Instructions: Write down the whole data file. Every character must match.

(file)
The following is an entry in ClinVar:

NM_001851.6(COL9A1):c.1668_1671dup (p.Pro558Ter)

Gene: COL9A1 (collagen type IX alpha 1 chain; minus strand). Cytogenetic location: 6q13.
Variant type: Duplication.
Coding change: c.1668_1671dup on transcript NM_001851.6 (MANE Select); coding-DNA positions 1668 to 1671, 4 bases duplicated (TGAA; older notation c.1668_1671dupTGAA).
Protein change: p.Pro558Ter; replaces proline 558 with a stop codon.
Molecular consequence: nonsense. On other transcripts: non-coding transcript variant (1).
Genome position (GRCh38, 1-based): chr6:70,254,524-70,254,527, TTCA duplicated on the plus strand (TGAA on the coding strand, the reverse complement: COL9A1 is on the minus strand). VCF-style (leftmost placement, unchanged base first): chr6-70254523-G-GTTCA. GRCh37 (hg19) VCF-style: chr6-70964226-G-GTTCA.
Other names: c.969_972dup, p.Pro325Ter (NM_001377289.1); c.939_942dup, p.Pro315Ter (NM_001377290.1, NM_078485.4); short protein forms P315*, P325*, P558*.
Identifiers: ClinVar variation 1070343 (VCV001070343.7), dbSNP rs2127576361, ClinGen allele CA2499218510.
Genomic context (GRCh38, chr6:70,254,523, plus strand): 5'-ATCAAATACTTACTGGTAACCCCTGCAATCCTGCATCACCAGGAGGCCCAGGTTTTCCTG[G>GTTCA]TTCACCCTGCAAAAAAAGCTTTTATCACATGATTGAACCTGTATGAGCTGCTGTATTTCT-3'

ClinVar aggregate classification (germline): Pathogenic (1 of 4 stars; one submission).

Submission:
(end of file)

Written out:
The following is an entry in ClinVar:

NM_001851.6(COL9A1):c.1668_1671dup (p.Pro558Ter)

Gene: COL9A1 (collagen type IX alpha 1 chain; minus strand). Cytogenetic location: 6q13.
Variant type: Duplication.
Coding change: c.1668_1671dup on transcript NM_001851.6 (MANE Select); coding-DNA positions 1668 to 1671, 4 bases duplicated (TGAA; older notation c.1668_1671dupTGAA).
Protein change: p.Pro558Ter; replaces proline 558 with a stop codon.
Molecular consequence: nonsense. On other transcripts: non-coding transcript variant (1).
Genome position (GRCh38, 1-based): chr6:70,254,524-70,254,527, TTCA duplicated on the plus strand (TGAA on the coding strand, the reverse complement: COL9A1 is on the minus strand). VCF-style (leftmost placement, unchanged base first): chr6-70254523-G-GTTCA. GRCh37 (hg19) VCF-style: chr6-70964226-G-GTTCA.
Other names: c.969_972dup, p.Pro325Ter (NM_001377289.1); c.939_942dup, p.Pro315Ter (NM_001377290.1, NM_078485.4); short protein forms P315*, P325*, P558*.
Identifiers: ClinVar variation 1070343 (VCV001070343.7), dbSNP rs2127576361, ClinGen allele CA2499218510.
Genomic context (GRCh38, chr6:70,254,523, plus strand): 5'-ATCAAATACTTACTGGTAACCCCTGCAATCCTGCATCACCAGGAGGCCCAGGTTTTCCTG[G>GTTCA]TTCACCCTGCAAAAAAAGCTTTTATCACATGATTGAACCTGTATGAGCTGCTGTATTTCT-3'

ClinVar aggregate classification (germline): Pathogenic (1 of 4 stars; one submission).

Submission: